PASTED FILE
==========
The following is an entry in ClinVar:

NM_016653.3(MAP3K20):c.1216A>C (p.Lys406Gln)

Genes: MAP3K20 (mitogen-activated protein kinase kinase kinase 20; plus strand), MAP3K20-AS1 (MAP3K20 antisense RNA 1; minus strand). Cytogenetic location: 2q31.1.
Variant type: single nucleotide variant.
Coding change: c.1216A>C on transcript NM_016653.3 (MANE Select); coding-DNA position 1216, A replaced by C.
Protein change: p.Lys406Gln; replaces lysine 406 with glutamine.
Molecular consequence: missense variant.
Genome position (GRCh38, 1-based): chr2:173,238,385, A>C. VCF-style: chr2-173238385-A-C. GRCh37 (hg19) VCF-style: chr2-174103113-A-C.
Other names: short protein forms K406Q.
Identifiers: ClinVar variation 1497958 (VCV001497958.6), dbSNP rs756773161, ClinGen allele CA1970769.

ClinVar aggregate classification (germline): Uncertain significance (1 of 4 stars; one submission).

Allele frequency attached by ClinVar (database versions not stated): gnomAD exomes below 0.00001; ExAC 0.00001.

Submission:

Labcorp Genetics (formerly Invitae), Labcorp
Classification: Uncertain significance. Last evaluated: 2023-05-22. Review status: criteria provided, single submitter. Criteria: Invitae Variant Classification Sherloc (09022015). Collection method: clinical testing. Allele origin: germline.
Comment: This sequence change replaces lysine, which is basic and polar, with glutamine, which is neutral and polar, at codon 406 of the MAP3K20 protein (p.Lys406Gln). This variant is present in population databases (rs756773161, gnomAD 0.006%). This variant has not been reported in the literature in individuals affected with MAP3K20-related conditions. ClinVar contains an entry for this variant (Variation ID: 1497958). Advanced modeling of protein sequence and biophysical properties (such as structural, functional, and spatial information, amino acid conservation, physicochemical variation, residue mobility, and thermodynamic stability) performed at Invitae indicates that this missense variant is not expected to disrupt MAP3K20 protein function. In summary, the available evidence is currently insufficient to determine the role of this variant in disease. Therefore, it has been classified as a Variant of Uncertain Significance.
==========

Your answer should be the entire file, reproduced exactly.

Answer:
The following is an entry in ClinVar:

NM_016653.3(MAP3K20):c.1216A>C (p.Lys406Gln)

Genes: MAP3K20 (mitogen-activated protein kinase kinase kinase 20; plus strand), MAP3K20-AS1 (MAP3K20 antisense RNA 1; minus strand). Cytogenetic location: 2q31.1.
Variant type: single nucleotide variant.
Coding change: c.1216A>C on transcript NM_016653.3 (MANE Select); coding-DNA position 1216, A replaced by C.
Protein change: p.Lys406Gln; replaces lysine 406 with glutamine.
Molecular consequence: missense variant.
Genome position (GRCh38, 1-based): chr2:173,238,385, A>C. VCF-style: chr2-173238385-A-C. GRCh37 (hg19) VCF-style: chr2-174103113-A-C.
Other names: short protein forms K406Q.
Identifiers: ClinVar variation 1497958 (VCV001497958.6), dbSNP rs756773161, ClinGen allele CA1970769.

ClinVar aggregate classification (germline): Uncertain significance (1 of 4 stars; one submission).

Allele frequency attached by ClinVar (database versions not stated): gnomAD exomes below 0.00001; ExAC 0.00001.

Submission:

Labcorp Genetics (formerly Invitae), Labcorp
Classification: Uncertain significance. Last evaluated: 2023-05-22. Review status: criteria provided, single submitter. Criteria: Invitae Variant Classification Sherloc (09022015). Collection method: clinical testing. Allele origin: germline.
Comment: This sequence change replaces lysine, which is basic and polar, with glutamine, which is neutral and polar, at codon 406 of the MAP3K20 protein (p.Lys406Gln). This variant is present in population databases (rs756773161, gnomAD 0.006%). This variant has not been reported in the literature in individuals affected with MAP3K20-related conditions. ClinVar contains an entry for this variant (Variation ID: 1497958). Advanced modeling of protein sequence and biophysical properties (such as structural, functional, and spatial information, amino acid conservation, physicochemical variation, residue mobility, and thermodynamic stability) performed at Invitae indicates that this missense variant is not expected to disrupt MAP3K20 protein function. In summary, the available evidence is currently insufficient to determine the role of this variant in disease. Therefore, it has been classified as a Variant of Uncertain Significance.